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Welcome to the Jungle

Two movies, one point: That bacon burger you ate for lunch? Big mistake.

Fast Food Nation, directed by Richard Linklater from Eric Schlosser's 2001 bestselling exposé of the McDonald's conspiracy, is an anti-commercial. It's designed to kill desire and deprogram the viewer's appetite.

Linklater—who, along with Steven Soderbergh and Gus Van Sant, has staked out a particular outpost on the indie-studio border—here takes a cleaver to the great American hamburger. One might wish that his movie had honed its satiric edge. Still, as blunt as Fast Food Nation is, it's also a surprising piece of social criticism to emerge (like Borat) from the status quo folks at Fox.

Timed for the centennial of Upton Sinclair's classic muckraker The Jungle, as well as Thanksgiving, Fast Food Nation opens with a slow zoom into the fresh-charred heart of a greasy, gristle-flecked beef patty. The thing looks disgusting long before it's established that any individual burger is the ground residue of many, many messily butchered animals (plus their hormones and the contents of their intestines), given a dollop of extra fat, injected with chemical perfume, and possibly dipped in floor dirt or garnished with an employee's loogie.

Food, folks, and this guy’s loogie
photo: Fox Searchlight
Food, folks, and this guy’s loogie

Details

Fast Food Nation
Directed by Richard Linklater
Fox Searchlight Pictures
Opens November 17

Our Daily Bread
Directed by Nikolaus Geyrhalter
First Run/Icarus
Anthology Film Archives, November 24 through December 3

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So much for the micro: Linklater is actually after bigger game. He uses the scarcely fictionalized Mickey's franchise ("Home of the Big One") as a metaphor for American life. A cheerful Mickey's marketer (Greg Kinnear) learns that for all the engineered slogans, scientific packaging, and artificial aromas, lab tests show that "there's shit in the meat." His investigatory mission to the mega–packing plant in Colorado intersects with the stories of the Mexican illegal immigrants who work there, as well as that of a Mickey's register girl (former child actress Ashley Johnson) turned eco-activist.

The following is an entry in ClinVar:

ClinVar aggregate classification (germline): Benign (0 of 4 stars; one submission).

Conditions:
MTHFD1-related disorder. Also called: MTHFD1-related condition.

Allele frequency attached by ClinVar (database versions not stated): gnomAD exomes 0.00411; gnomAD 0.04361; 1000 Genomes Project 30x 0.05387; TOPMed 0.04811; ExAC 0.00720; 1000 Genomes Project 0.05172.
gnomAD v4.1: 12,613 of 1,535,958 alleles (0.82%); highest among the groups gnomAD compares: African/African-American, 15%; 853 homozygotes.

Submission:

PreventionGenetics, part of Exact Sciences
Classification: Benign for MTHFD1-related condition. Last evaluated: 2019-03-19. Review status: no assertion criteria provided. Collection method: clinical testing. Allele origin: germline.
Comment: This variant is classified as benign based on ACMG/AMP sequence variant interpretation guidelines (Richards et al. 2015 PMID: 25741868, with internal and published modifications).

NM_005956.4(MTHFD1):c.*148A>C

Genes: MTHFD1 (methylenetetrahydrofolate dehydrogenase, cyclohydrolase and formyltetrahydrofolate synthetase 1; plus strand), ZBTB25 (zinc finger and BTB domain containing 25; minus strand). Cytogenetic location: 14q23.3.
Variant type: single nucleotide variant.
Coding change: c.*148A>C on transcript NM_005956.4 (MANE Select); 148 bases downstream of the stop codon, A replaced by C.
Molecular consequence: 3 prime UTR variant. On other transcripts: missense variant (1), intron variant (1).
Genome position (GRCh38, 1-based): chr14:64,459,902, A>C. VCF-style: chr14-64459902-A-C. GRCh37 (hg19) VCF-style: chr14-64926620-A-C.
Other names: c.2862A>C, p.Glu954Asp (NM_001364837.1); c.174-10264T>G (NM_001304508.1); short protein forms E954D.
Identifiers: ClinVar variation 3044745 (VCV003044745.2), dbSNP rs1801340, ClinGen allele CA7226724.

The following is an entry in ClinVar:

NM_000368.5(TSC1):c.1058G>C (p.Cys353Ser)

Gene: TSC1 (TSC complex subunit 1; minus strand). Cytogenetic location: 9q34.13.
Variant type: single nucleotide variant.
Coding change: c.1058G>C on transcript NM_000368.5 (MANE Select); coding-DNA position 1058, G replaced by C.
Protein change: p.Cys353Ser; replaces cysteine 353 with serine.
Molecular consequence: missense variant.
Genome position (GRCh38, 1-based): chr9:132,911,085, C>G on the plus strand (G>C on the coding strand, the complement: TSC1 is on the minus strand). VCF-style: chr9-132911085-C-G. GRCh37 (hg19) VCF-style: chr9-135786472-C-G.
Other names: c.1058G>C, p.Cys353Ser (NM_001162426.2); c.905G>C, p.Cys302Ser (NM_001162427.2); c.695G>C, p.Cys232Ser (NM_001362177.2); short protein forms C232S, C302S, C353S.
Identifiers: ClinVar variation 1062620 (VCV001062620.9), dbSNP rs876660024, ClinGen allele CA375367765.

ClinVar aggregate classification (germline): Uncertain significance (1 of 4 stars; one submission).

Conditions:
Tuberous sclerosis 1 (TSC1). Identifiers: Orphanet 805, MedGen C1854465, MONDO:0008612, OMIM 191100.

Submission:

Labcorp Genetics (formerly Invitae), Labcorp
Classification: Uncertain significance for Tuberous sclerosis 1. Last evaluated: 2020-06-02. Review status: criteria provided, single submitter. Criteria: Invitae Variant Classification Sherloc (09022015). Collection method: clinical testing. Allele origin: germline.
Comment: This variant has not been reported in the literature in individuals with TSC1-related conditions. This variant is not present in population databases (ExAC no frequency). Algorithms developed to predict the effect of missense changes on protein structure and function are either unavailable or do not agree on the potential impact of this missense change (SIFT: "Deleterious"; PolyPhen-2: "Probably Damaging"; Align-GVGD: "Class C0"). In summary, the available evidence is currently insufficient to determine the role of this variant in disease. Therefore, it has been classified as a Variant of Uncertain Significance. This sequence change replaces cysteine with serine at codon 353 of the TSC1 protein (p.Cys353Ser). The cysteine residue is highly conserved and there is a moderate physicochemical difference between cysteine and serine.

A more materialist (and successful) ensemble film than the mystical Babel, in that everyone is connected through the same economic system, Fast Food Nation is exotic for being a movie about work. Its characters struggle with some of the world's dirtiest jobs—morally as well as physically. In this, Linklater is following in the Sinclair tradition: The Jungle, which also focused on immigrant workers, was intended not so much as an attack on the meatpacking industry as a socialist jeremiad against capitalism itself.

Linklater's panorama is overflowing with good intentions and it's graphic enough to put you off beef, even before reaching the plant "killing floor." The movie is valiant, if curiously anemic. Its most galvanizing scene effectively undermines the argument: Bruce Willis has a lip-smacking cameo as the voice of cynical realism—a Mickey's operative who mocks American 'fraidy cats and shocks Kinnear with the smirking assertion that "we all have to eat a little shit from time to time."

The next morning Kinnear leaves his hotel, disillusioned with the plastic people of the service industry—and pointedly vanishes from the movie. (This may be as much strategic as thematic; Kinnear's awakening is difficult to take seriously mainly because sincerity is beyond his register.) The other featured stars are predictably liberal. Kris Kristofferson has a scene as a righteous cattle rancher threatened by unscrupulous developers. The movie stops dead so that he can give Kinnear a little history of the meat industry's price-fixing and political influence. He laughs at the idea of a clean burger and offers what amounts to the movie's political worldview: "The machine has taken over this country . . . like something out of science fiction." Later, Ethan Hawke ambles on set as a happy hippie, a cabinet maker who argues unconvincingly for the nonconformist life.

There's a hopeless sense that McDonald's R Us: After two months in the States, one Mexican couple saves enough money to treat themselves to a food-franchise dinner. It's one of the wonders of America: "Next week, we'll try pizza." (Later, the coyote who managed their border crossing will welcome two kids to America with a bag of Mickey Bits.) Linklater provides his own auto-critique when a frustrated cadre of student environmentalists attempts to liberate a pasture—or "prison camp"—filled with contented cows. The animals won't budge. "We should have brought a cattle prod," one kid concludes.